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Futek Advanced Sensor Technology, Inc.
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Inspection with Sensor Film Leads to Redesign of Clamp
MADISON, N.J.--Futek, Inc., an Irvine, California-based manufacturer and supplier of load cells, as well as torque and pressure sensors that incorporate metal-foil strain gauge technology, recently experienced difficulty assembling some of its load cells to specifications. By performing several tests and controlling for different variables, the company found fluctuations in clamping pressure to be a significant factor.
To bond the gauges to the sensors, Futek uses an adhesive that requires a clamping pressure of 50-75 psi. But by using Pressurex®, a thin flexible film from Sensor Products Inc., James Meiselbach, a mechanical engineer at Futek, was able to see that the pressure fluctuated from 50 psi to upwards of 200 psi in some of the production runs. This discovery led Futek to use Pressurex® to help redesign several of its clamps, incorporating silicone die springs to regulate the pressure more precisely. "A sample pack of Pressurex® with film that revealed different surface pressure ranges allowed our production to continue," said Meiselbach.
According to Sensor Products, Pressurex® is a versatile non-destructive testing (NDT) tool for quality control and machine component inspection. Its ability to easily and rapidly show inconsistencies in surface pressure between mating or contacting surfaces has lowered scrap rate and assisted in the design and manufacture of many industrial and electronic products, the company says. Pressurex® reveals surface pressure from 2 psi to 43,200 psi (0.14 - 3,000 kg/cm2), and can be used to assess surface contact inconsistencies in "virtually any industrial or electronic application," according to the company. These include gaskets, clamps, bolted joints, and connectors. Additional applications are said to include heat sinks, heat sealing elements, welding heads, and plastic and composite manufacturing, among others.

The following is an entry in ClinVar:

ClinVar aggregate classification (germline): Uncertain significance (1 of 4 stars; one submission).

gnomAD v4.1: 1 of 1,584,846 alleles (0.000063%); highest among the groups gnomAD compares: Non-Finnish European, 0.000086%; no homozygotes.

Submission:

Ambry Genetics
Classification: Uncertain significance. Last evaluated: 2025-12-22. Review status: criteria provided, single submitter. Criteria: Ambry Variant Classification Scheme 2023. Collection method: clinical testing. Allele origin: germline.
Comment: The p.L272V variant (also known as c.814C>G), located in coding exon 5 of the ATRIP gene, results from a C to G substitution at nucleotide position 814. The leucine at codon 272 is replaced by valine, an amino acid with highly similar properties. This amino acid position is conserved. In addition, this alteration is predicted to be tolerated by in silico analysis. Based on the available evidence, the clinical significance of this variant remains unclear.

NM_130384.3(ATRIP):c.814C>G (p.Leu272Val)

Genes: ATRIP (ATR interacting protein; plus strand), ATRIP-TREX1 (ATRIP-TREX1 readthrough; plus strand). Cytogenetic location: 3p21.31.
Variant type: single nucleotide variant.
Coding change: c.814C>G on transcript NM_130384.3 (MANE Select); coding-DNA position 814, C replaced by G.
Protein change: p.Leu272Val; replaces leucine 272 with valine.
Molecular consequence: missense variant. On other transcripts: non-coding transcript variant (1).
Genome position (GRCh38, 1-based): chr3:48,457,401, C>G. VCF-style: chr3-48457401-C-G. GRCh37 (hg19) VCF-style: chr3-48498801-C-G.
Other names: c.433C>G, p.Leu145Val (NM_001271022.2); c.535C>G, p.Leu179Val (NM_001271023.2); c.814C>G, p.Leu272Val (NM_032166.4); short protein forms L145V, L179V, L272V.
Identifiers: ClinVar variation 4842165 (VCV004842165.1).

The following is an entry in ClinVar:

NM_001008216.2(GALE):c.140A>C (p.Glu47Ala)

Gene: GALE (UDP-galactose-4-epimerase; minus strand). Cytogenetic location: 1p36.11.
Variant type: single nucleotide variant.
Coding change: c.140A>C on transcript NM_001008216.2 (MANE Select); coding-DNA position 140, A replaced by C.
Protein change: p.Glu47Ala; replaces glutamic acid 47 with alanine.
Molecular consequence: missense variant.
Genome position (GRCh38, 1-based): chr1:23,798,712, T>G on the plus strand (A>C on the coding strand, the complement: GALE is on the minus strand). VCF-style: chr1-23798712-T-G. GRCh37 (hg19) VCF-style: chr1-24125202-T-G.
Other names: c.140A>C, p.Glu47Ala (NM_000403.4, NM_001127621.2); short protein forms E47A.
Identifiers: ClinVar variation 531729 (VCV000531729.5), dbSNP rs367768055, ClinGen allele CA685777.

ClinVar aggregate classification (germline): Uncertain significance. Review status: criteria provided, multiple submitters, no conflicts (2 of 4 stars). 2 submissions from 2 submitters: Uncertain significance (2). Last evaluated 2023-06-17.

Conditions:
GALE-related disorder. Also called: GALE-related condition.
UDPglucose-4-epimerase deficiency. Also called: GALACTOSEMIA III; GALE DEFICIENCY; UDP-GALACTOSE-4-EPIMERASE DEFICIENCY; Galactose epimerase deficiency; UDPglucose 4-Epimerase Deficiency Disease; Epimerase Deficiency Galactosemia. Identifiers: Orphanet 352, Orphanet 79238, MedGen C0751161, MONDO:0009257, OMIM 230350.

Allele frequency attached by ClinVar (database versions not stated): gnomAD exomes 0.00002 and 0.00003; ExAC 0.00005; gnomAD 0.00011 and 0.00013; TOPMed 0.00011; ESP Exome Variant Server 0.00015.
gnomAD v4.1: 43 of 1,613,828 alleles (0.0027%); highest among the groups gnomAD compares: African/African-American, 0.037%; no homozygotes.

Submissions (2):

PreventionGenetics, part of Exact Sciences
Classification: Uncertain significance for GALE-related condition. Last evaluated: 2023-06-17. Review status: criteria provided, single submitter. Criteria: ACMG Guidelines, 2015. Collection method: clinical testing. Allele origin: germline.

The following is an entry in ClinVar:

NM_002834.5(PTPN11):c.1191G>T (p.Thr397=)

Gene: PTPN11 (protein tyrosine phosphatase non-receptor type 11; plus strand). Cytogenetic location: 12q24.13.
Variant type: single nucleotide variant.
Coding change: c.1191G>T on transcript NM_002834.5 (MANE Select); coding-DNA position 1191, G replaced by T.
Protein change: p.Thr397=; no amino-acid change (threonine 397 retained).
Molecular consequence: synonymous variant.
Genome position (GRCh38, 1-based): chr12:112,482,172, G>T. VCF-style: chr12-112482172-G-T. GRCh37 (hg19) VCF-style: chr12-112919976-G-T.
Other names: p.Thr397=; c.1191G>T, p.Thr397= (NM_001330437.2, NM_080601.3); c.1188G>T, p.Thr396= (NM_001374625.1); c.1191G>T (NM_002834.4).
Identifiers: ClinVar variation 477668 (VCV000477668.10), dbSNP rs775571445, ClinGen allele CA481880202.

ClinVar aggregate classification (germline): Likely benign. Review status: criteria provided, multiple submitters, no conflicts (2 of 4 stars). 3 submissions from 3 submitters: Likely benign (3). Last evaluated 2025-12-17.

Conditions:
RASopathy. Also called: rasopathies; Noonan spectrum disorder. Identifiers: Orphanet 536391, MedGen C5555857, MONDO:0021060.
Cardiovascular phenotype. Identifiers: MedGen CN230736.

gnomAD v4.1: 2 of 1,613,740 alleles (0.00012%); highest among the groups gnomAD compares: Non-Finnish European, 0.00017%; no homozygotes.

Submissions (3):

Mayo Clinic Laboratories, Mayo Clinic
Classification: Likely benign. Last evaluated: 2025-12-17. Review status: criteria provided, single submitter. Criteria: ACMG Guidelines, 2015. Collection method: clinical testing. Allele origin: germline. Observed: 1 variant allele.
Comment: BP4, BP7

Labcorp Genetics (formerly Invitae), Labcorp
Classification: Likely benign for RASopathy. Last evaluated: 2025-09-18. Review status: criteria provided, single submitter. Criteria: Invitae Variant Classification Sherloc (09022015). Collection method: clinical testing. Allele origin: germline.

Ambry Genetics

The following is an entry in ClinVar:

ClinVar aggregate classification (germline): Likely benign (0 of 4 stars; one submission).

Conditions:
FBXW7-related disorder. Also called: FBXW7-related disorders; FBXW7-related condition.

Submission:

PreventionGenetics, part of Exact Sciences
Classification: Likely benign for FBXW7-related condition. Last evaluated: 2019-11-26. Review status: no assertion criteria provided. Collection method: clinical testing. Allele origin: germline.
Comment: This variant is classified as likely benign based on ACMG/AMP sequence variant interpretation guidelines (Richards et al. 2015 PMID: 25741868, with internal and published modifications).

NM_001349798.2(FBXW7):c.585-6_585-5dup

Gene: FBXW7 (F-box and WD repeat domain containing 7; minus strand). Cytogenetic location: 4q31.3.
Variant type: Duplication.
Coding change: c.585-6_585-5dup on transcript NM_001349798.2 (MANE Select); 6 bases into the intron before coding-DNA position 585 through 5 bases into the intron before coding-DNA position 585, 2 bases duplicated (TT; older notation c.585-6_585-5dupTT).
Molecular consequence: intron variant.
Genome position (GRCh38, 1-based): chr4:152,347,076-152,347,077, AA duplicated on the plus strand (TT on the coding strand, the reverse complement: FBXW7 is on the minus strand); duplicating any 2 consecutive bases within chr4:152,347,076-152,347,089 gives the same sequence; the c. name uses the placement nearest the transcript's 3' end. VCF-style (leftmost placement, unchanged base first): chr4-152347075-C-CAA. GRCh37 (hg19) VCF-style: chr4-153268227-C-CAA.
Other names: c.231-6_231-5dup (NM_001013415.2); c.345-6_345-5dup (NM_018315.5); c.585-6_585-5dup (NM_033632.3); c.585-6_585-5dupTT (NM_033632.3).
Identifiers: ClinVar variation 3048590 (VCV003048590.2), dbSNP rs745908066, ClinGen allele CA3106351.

To measure the surface pressure of a clamp around the outside of a load cell, Meiselbach cut Pressurex® in the configuration of the clamp surface area, placed it in between the clamp and the load cell, and applied force. He then unclamped it, removed the Pressurex®, and compared the film, which changes color depending on how much pressure is exerted, to an accompanying color calibration chart.
Meiselbach became aware of Pressurex® when he previously worked for an aerospace company. "We were having a problem with the main rotor blade of a helicopter," he commented. "Interference was causing a fatigue crack in one of the inner spar tubes of the rotor blade. We put a large sheet of Pressurex® in the bonding tool, bagged it up, and pressurized it in the autoclave. When we removed the film, we were able to identify the exact amount of pressure causing the crack."
For more information on Pressurex®, visit www.sensorprod.com.
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